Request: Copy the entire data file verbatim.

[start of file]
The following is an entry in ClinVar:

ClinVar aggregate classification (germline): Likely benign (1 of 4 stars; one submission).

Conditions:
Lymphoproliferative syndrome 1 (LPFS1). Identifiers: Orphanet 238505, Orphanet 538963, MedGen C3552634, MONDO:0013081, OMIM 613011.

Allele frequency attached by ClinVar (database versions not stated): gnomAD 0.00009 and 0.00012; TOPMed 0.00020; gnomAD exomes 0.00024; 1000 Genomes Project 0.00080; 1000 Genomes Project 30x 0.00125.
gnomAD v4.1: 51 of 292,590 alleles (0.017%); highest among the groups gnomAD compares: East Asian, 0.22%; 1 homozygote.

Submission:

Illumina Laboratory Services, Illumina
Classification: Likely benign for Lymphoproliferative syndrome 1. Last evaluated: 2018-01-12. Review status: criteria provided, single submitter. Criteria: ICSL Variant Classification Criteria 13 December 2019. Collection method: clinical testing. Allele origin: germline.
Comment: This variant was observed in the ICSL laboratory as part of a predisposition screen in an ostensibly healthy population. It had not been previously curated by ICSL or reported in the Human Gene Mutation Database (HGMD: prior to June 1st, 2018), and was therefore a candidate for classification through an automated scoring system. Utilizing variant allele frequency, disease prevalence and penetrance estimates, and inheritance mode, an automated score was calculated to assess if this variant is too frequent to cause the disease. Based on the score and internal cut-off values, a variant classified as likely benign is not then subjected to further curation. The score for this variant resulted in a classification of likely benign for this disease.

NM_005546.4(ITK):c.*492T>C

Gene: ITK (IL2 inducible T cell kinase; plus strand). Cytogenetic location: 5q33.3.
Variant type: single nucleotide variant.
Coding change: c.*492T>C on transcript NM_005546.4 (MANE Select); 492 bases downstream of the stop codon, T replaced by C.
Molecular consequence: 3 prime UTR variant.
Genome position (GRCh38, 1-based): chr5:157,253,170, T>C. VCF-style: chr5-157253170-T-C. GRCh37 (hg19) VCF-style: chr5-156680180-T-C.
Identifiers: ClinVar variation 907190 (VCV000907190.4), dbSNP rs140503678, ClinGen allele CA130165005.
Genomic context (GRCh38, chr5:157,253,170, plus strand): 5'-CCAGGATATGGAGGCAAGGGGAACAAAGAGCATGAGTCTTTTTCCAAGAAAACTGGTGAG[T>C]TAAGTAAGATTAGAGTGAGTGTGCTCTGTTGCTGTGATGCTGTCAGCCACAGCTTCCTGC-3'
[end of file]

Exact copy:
The following is an entry in ClinVar:

ClinVar aggregate classification (germline): Likely benign (1 of 4 stars; one submission).

Conditions:
Lymphoproliferative syndrome 1 (LPFS1). Identifiers: Orphanet 238505, Orphanet 538963, MedGen C3552634, MONDO:0013081, OMIM 613011.

Allele frequency attached by ClinVar (database versions not stated): gnomAD 0.00009 and 0.00012; TOPMed 0.00020; gnomAD exomes 0.00024; 1000 Genomes Project 0.00080; 1000 Genomes Project 30x 0.00125.
gnomAD v4.1: 51 of 292,590 alleles (0.017%); highest among the groups gnomAD compares: East Asian, 0.22%; 1 homozygote.

Submission:

Illumina Laboratory Services, Illumina
Classification: Likely benign for Lymphoproliferative syndrome 1. Last evaluated: 2018-01-12. Review status: criteria provided, single submitter. Criteria: ICSL Variant Classification Criteria 13 December 2019. Collection method: clinical testing. Allele origin: germline.
Comment: This variant was observed in the ICSL laboratory as part of a predisposition screen in an ostensibly healthy population. It had not been previously curated by ICSL or reported in the Human Gene Mutation Database (HGMD: prior to June 1st, 2018), and was therefore a candidate for classification through an automated scoring system. Utilizing variant allele frequency, disease prevalence and penetrance estimates, and inheritance mode, an automated score was calculated to assess if this variant is too frequent to cause the disease. Based on the score and internal cut-off values, a variant classified as likely benign is not then subjected to further curation. The score for this variant resulted in a classification of likely benign for this disease.

NM_005546.4(ITK):c.*492T>C

Gene: ITK (IL2 inducible T cell kinase; plus strand). Cytogenetic location: 5q33.3.
Variant type: single nucleotide variant.
Coding change: c.*492T>C on transcript NM_005546.4 (MANE Select); 492 bases downstream of the stop codon, T replaced by C.
Molecular consequence: 3 prime UTR variant.
Genome position (GRCh38, 1-based): chr5:157,253,170, T>C. VCF-style: chr5-157253170-T-C. GRCh37 (hg19) VCF-style: chr5-156680180-T-C.
Identifiers: ClinVar variation 907190 (VCV000907190.4), dbSNP rs140503678, ClinGen allele CA130165005.
Genomic context (GRCh38, chr5:157,253,170, plus strand): 5'-CCAGGATATGGAGGCAAGGGGAACAAAGAGCATGAGTCTTTTTCCAAGAAAACTGGTGAG[T>C]TAAGTAAGATTAGAGTGAGTGTGCTCTGTTGCTGTGATGCTGTCAGCCACAGCTTCCTGC-3'